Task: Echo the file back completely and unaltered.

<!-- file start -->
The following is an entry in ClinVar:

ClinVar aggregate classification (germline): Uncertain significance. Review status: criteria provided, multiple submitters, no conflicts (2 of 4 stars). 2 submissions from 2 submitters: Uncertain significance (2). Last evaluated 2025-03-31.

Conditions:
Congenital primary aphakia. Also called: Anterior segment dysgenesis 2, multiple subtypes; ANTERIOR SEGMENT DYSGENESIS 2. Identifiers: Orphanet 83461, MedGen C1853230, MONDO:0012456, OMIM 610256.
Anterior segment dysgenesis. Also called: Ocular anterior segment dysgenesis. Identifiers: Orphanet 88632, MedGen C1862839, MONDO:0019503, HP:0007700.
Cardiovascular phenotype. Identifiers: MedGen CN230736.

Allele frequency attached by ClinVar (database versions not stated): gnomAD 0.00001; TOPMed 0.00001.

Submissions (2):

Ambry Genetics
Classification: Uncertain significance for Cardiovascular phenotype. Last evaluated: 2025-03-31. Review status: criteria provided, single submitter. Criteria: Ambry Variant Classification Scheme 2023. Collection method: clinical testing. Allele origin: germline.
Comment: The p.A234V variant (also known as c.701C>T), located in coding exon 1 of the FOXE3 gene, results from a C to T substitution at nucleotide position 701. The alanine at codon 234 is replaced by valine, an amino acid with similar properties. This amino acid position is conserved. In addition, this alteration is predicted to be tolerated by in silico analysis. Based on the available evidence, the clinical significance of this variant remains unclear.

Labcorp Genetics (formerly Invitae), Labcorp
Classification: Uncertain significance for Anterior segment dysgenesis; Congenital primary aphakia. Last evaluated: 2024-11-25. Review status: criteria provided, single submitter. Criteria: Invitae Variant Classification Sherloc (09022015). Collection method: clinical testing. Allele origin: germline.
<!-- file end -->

The following is an entry in ClinVar:

ClinVar aggregate classification (germline): Uncertain significance. Review status: criteria provided, multiple submitters, no conflicts (2 of 4 stars). 2 submissions from 2 submitters: Uncertain significance (2). Last evaluated 2025-03-31.

Conditions:
Congenital primary aphakia. Also called: Anterior segment dysgenesis 2, multiple subtypes; ANTERIOR SEGMENT DYSGENESIS 2. Identifiers: Orphanet 83461, MedGen C1853230, MONDO:0012456, OMIM 610256.
Anterior segment dysgenesis. Also called: Ocular anterior segment dysgenesis. Identifiers: Orphanet 88632, MedGen C1862839, MONDO:0019503, HP:0007700.
Cardiovascular phenotype. Identifiers: MedGen CN230736.

Allele frequency attached by ClinVar (database versions not stated): gnomAD 0.00001; TOPMed 0.00001.

Submissions (2):

Ambry Genetics
Classification: Uncertain significance for Cardiovascular phenotype. Last evaluated: 2025-03-31. Review status: criteria provided, single submitter. Criteria: Ambry Variant Classification Scheme 2023. Collection method: clinical testing. Allele origin: germline.
Comment: The p.A234V variant (also known as c.701C>T), located in coding exon 1 of the FOXE3 gene, results from a C to T substitution at nucleotide position 701. The alanine at codon 234 is replaced by valine, an amino acid with similar properties. This amino acid position is conserved. In addition, this alteration is predicted to be tolerated by in silico analysis. Based on the available evidence, the clinical significance of this variant remains unclear.

Labcorp Genetics (formerly Invitae), Labcorp
Classification: Uncertain significance for Anterior segment dysgenesis; Congenital primary aphakia. Last evaluated: 2024-11-25. Review status: criteria provided, single submitter. Criteria: Invitae Variant Classification Sherloc (09022015). Collection method: clinical testing. Allele origin: germline.